Even though it’s not widely done, cord cutting gets a lot of publicity. If you’re caught up in the hype of an Apple TV as your only TV source, some basic analysis is in order because, depending on your TV viewing habits, cord cutting could end up costing you more.
I have seen people agonize over their gas mileage with a pocket calculator, but I have rarely seen the discussion of cord cutting get beyond the argument that “cable costs too much and the price keeps going up. I’m canceling.” Here’s some analysis to help you decide if you want to, say, buy an Apple TV and “cut the cord.”
First, I need to make some assumptions that will make the math easier: 1) An hour of HD video is very roughly a gigabyte of data. More or less, 2) almost all of our watching is in HD nowadays, 3) a month has 30 days, and 4) an average monthly cable or satellite bill is $80 and an average ISP bill for 12 Mbps service is $50.
Calculating the Cost
Let’s look first a cable or satellite TV. It’s unlimited. If your spouse and (optionally) kids have different work/sleep cycles, the TV could be on 24 x 7. That’s 720 hours (gigabytes) a month for $80. That works out to 11 cents per gigabyte.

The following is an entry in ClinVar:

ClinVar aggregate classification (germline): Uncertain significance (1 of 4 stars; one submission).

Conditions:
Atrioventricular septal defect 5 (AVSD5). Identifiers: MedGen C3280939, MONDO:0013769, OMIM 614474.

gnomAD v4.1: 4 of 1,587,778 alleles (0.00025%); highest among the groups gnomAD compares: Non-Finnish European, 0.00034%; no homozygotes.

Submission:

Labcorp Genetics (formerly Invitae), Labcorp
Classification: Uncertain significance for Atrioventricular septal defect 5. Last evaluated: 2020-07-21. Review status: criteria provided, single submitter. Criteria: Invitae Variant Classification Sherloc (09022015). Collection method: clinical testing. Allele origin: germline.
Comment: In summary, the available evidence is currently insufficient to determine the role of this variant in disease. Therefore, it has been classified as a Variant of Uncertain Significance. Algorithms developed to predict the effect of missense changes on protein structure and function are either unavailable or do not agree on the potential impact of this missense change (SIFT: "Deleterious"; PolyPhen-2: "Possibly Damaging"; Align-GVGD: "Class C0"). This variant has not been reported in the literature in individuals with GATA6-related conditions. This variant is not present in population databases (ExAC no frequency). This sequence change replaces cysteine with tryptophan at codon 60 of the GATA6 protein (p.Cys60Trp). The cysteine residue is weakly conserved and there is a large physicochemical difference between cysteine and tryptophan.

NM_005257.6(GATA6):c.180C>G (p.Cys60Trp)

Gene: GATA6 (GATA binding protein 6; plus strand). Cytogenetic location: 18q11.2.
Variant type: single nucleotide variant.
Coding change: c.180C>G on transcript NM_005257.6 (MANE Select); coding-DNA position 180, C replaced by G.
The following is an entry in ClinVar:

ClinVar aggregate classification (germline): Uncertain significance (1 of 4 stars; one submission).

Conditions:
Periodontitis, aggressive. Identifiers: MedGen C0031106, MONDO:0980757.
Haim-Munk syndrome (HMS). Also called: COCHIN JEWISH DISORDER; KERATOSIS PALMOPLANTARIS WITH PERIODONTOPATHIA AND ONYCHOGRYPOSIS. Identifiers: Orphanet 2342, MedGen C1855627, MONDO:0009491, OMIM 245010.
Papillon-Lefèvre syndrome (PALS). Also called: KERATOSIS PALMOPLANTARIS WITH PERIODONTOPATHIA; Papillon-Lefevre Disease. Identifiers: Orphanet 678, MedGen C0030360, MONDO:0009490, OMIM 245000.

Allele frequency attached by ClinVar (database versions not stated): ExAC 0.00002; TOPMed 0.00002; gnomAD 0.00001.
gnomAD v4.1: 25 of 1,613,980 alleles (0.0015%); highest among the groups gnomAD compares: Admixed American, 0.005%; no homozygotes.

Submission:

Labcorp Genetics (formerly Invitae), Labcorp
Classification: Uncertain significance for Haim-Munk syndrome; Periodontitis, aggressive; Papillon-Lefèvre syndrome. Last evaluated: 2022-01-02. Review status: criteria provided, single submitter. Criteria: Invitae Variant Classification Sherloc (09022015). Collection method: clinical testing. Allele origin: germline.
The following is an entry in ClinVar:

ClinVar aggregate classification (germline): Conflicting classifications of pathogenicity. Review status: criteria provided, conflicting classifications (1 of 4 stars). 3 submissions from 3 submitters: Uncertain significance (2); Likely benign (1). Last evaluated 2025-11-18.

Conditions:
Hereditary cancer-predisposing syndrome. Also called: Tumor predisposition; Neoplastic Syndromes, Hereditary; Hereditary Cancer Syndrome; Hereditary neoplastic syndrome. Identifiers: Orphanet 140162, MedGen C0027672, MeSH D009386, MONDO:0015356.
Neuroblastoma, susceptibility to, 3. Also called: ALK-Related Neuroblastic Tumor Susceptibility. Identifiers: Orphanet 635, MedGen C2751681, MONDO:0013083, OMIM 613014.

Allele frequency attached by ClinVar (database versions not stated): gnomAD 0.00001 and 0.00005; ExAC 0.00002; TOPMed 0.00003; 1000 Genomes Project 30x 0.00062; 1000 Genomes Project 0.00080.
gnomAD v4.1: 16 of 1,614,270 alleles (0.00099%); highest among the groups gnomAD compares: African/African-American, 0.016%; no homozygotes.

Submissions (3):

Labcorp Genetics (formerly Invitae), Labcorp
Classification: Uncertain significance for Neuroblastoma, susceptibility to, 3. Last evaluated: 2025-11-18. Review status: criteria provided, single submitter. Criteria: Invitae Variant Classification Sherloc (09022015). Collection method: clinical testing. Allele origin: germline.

When internet service was unlimited, the most time you could be on the Internet was also 720 hours a month. If you spent all that time watching video, that would be 720 GB for $50, or 7 cents/gigabyte, a better deal than cable and the source of the historic lure for cord cutting. But now that we have caps, the game has changed. If you want to stay under the cap and avoid surcharges, you’ll be limited to, generally, 250 GB. That’s 20 cents/gigabyte, twice the intrinsic cost of cable.
Even though cable looks better in terms of cost per gigabyte, the rationale for cord cutting is to reduce total out of pocket costs. So if your cable bill is more than than your ISP bill, why not cut the cord and buy an Apple TV. Or a Roku box?
Analyze Your Family Habits